1. Understand how to collate and report data
1.1 Describe the different ways that data can be organised
Data can be organised in a number of different ways, the most common method is to use folders on your computer. This allows for different data types to be stored separate in order to make sure that everything stays where it would be expected to be and can be easily found by other people that may be looking for a specific file or set of data. When using folders it is common to use a “Hierarchy” system. This is when a folder contains smaller folders that have specific purposes relating to the main folder. An example of this would be a student having a folder for schoolwork and then separate folders depending on the Subject that they are studying.
1.2 Explain why data should be presented and reported in different ways
Data should be organised and presented in different ways as this keeps the reader or listener interested in what is being presented to them, if the presentation is boring and the conversation is not engaging then people are not going to listen and are going to get distracted easily. In order to keep a reader or listener engaged it is vital to use things such as images and visual stimulation. This could be this such as charts or brightly coloured statistics, This intrigues the audience and keeps them interested.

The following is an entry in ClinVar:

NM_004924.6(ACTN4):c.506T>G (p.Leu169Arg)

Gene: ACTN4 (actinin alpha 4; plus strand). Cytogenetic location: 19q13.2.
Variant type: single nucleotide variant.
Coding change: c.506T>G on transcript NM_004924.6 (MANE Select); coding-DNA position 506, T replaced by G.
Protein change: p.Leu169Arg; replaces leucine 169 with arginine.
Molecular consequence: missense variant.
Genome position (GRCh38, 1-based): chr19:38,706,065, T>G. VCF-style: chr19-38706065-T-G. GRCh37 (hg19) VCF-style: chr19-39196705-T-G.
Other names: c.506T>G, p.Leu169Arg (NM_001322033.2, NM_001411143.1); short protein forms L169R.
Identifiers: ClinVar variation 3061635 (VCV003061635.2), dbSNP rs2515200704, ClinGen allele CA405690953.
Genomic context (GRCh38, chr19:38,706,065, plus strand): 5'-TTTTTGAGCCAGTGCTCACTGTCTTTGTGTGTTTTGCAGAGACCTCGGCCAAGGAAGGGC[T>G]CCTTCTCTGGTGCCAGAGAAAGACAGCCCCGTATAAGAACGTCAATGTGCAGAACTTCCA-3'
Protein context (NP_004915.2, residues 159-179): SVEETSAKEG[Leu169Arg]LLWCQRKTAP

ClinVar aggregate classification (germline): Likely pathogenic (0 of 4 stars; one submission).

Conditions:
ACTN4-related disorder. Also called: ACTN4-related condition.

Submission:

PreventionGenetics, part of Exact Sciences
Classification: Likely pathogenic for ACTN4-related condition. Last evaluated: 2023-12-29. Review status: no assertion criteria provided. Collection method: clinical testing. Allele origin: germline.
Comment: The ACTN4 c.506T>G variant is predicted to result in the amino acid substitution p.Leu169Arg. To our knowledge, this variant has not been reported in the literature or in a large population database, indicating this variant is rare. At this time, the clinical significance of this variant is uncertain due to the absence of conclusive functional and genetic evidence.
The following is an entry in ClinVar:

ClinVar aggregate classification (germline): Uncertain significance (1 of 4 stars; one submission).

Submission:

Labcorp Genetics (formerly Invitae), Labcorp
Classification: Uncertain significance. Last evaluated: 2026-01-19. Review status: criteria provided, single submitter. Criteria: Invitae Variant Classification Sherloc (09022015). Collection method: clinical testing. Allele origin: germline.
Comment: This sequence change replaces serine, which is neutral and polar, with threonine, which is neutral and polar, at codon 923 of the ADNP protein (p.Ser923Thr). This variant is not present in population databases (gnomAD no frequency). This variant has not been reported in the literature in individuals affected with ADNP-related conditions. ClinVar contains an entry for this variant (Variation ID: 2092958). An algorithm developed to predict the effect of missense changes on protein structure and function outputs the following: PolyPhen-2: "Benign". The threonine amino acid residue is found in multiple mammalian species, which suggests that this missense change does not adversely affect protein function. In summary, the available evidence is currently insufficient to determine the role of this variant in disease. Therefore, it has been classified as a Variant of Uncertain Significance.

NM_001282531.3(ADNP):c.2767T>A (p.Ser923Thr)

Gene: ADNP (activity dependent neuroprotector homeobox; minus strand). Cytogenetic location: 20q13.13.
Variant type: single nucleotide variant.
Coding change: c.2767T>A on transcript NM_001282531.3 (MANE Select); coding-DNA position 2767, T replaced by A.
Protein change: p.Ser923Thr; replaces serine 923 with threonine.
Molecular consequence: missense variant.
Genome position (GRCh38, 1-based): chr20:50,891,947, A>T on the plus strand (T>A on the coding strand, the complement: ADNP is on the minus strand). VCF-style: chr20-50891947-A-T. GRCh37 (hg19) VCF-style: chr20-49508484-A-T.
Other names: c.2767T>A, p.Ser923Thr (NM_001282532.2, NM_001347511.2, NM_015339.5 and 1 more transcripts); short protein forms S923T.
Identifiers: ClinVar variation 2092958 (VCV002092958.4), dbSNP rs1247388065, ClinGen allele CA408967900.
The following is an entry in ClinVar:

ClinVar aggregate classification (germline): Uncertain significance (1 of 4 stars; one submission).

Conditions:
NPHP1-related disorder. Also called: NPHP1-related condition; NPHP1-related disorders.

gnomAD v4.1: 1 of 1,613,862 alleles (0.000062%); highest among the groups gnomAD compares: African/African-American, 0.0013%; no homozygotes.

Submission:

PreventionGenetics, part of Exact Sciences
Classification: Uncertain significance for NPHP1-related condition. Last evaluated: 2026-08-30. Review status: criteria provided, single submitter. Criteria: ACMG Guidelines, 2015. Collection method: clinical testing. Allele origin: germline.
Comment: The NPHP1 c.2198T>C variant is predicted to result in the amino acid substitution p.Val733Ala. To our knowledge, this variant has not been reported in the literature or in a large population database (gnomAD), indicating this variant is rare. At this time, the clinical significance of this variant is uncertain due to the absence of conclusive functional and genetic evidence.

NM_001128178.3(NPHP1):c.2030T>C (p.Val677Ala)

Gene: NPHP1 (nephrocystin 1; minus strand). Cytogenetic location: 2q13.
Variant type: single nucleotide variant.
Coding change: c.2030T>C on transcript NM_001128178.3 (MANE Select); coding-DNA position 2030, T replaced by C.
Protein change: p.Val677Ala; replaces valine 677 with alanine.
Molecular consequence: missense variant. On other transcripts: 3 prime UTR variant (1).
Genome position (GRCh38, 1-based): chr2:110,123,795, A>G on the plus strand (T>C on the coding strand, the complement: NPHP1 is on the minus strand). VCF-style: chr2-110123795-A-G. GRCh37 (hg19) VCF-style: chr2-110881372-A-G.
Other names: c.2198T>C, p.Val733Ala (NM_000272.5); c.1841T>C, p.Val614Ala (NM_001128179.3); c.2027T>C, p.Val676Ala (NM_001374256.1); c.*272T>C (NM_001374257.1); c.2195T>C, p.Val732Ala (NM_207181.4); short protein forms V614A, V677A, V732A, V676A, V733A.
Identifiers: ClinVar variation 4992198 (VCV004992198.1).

1.3 Explain the use of text and diagrams in helping readers to understand the presented data
Text and diagrams help with presenting data as it shows information in a different way that the conventional speaking. Things such as a graph can help visualise a presentation and provide a clearer look Into the statistic and analytics of a business and organisation. A lie chart that shows and incline or decline in sales can have a very hard hitting effect and can truly show the difference in sales of customers etc.
1.4 Explain the requirements relating to confidentiality, data protection, intellectual property and copyright legislations
There are different requirements for the different acts, the Data Protection Act has 8 strict rules that are as follows:
The information that people hold must be:
• used fairly and lawfully
• used for limited, specifically stated purposes
• used in a way that is adequate, relevant and not excessive
• kept for no longer than is absolutely necessary
• handled according to people’s data protection rights
• kept safe and secure
• not transferred outside the European Economic Area without adequate protection
Not complying with these acts can lead to fines of up to 20 million Euros or 4% of global turnover.